THE SONG READER by Lisa Tucker
Like most writers, I’ve always been fascinated with words, but growing up, we didn’t have many books. We didn’t even have magazines, but we always had a record player. My earliest relationship with words was through songs, and I’ve found that’s true for a surprising number of people. Whenever I tell someone what my novel is about, they invariably tell me something about their own musical history: the first album they owned; the first song they remember crying over; the first band they fell in love with because that band gave a voice to what they didn’t even know they were trying to say.
Of course music is called the universal language for good reason, since so often music seems to be the only way to express how we feel. A woman in love calls a radio station and asks that a certain song be played for her beloved. A couple stops arguing when he puts on the tune from their first date. Teenagers everywhere share their favorite songs in whispers with best friends, convinced that those songs will reveal who they are and what they believe. Our music is a crucial part of who we are, it’s true, but what if music could reveal parts of ourselves that even we are not aware of? This was the question behind “song reading.”
The idea first came to me about ten years ago, when I became interested in psychology, especially how memory works. I knew that music was one of the easiest things to remember: partly because of its repetition and partly because of something in our brains that responds to melody and rhythm. But we don’t remember every song we’ve ever heard, and when we do remember them, there’s often no obvious reason for that particular memory at that particular time. Why do we find ourselves humming an old sixties song one morning in the shower? Why do certain verses get stuck in our heads? Why do some songs keep coming back to us until they become almost a sound track for our lives?
Like Mary Beth Norris, the “song reader” in the novel, I set out to investigate the theory that the music people remember may say something important about them. Or to paraphrase Mary Beth: that music might be like a message from the unconscious, come to reveal us to ourselves. One of my early successes was trying to help a friend figure out why she didn’t want to marry her long-term boyfriend. I discovered that the songs she hummed when she was alone told a truth she wasn’t consciously aware of-she didn’t think this man truly respected her. Since then I’ve done lots of “song charts” for friends and family and found that people often express their deepest feelings through the music they can’t get out of their minds. And it doesn’t matter what kind of music. The lyrics of the most simplistic pop song can mean much more when integrated into the experience of the listener.
When I began the novel, I knew it would be about two sisters because my own sister has been so important to me. I also knew it would be set in Missouri, where we grew up. Otherwise, I was willing to follow the characters around and see where they wanted to take me. I’d been writing the book for a while when I realized a theme was developing about the family. The story is set in the early eighties, a time that brought a dramatic change in the way we see family. Some of the families in The Song Reader are what we would now call “dysfunctional,” a few extremely so, but Mary Beth’s little sister Leeann just wants to hold on to what little family they have left. Leeann’s search for their father is an important part of the novel. Though she knows he’s very damaged, she wants a chance to get close to him, a chance to have him in their lives. There are so many orphans in the book; I’m sure this is partly because our mother left when my sister and I were girls. The experience made us closer as sisters, but it also left us very aware of the fragility of even the most permanent of bonds.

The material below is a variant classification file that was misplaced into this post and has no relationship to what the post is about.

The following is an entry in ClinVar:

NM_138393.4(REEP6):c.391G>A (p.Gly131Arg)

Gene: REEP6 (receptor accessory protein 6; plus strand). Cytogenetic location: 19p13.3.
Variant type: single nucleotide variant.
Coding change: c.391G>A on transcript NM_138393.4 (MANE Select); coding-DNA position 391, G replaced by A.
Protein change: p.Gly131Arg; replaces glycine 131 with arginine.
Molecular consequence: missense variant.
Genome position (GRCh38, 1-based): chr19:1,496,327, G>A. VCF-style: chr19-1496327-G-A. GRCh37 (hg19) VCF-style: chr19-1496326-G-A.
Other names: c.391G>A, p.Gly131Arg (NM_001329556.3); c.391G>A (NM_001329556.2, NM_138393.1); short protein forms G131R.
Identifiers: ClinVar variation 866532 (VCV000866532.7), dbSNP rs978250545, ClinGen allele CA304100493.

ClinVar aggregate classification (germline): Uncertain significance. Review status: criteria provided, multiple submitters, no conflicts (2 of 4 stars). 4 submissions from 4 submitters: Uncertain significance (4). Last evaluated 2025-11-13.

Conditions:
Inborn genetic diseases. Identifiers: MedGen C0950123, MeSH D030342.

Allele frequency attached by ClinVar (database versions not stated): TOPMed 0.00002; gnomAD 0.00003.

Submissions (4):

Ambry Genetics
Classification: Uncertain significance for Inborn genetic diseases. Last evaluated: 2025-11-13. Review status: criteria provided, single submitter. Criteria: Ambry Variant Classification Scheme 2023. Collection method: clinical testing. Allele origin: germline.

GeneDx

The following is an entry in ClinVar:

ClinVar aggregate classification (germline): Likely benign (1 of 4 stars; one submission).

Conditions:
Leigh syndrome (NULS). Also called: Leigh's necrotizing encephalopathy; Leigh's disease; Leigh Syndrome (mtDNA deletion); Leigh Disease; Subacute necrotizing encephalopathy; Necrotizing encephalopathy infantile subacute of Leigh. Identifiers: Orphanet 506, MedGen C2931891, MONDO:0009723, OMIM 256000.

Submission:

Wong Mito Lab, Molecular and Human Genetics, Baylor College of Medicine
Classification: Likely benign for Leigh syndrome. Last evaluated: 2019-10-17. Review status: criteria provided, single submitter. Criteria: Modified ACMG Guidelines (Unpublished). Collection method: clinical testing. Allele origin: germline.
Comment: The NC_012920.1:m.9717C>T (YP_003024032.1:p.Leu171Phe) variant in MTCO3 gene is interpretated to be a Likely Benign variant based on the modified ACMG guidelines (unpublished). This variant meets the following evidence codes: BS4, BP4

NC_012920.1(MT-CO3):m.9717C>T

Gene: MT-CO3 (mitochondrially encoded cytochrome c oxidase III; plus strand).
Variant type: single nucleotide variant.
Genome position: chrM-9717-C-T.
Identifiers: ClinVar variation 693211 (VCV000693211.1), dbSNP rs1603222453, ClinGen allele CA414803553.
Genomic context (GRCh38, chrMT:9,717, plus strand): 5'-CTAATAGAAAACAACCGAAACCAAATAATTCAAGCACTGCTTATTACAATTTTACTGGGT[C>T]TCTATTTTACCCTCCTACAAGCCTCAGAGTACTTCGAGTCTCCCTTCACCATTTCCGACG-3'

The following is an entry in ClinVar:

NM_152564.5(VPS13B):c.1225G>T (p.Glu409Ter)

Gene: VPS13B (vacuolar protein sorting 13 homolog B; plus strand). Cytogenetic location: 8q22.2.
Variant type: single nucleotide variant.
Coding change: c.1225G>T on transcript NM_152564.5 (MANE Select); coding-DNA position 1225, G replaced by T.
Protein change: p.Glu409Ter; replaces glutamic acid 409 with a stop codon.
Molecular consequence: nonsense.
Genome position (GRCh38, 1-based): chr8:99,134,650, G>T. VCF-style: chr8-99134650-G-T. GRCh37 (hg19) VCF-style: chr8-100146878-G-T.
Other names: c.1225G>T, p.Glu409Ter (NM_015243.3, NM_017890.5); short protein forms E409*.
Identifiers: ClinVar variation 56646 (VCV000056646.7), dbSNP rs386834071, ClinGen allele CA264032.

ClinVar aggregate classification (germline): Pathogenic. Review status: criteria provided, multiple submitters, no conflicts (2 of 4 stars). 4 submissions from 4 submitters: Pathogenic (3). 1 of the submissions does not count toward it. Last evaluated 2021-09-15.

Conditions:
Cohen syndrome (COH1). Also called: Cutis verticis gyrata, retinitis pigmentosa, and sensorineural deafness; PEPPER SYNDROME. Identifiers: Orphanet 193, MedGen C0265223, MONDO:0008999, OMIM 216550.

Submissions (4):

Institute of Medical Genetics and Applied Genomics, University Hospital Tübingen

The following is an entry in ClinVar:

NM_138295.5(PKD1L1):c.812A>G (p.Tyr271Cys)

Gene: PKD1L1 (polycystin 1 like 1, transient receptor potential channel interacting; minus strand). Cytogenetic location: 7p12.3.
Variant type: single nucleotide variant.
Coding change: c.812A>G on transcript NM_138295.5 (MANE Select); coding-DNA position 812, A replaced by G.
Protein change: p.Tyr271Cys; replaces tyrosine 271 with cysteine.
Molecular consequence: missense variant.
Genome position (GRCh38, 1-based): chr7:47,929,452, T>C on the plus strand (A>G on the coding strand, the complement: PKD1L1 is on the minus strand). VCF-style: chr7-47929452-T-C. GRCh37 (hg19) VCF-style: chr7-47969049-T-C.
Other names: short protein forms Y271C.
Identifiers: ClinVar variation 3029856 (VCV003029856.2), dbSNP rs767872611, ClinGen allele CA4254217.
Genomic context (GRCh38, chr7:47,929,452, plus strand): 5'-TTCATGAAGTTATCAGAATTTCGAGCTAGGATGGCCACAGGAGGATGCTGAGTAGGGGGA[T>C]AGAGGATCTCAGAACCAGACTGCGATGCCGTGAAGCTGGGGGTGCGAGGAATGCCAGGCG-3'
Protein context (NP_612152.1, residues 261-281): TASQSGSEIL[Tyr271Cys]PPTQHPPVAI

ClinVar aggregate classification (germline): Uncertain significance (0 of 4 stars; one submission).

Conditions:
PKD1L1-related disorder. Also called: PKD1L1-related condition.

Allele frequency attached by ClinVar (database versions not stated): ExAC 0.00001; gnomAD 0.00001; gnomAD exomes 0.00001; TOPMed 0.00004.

Finally, if I had to give one reason behind this book, I would say that I wanted to write my own love song to the courageous efforts so many people make to understand their lives. Even though Mary Beth, my song reader, is very flawed, her struggle to see into the hearts of those around her is beautiful to me. The characters in the novel want to love and be loved; they want to find happiness despite suffering; they want to come to terms with their pasts. I hope that their voices can be part of the haunting melody of what has been lost in the heartbreak of living, and part of the chorus of possibility of what is still left to us all.
About the author
Lisa Tucker grew up in small towns outside of Kansas City and St. Louis, Missouri, and has toured the Midwest with a jazz band and worked as a waitress, writing teacher, office cleaner, and math professor. She has a graduate degree in English from the University of Pennsylvania, and a graduate degree in math from Villanova University. Her fiction has appeared in Seventeen and Pages, and is forthcoming in the music-inspired anthology, Lit Riffs. Music is a theme that runs through THE SONG READER, her first novel. Lisa Tucker currently lives with her husband and son in northern New Mexico. Her second novel, SHOUT DOWN THE MOON, about a girl singer in a band, will be published in spring of 2004.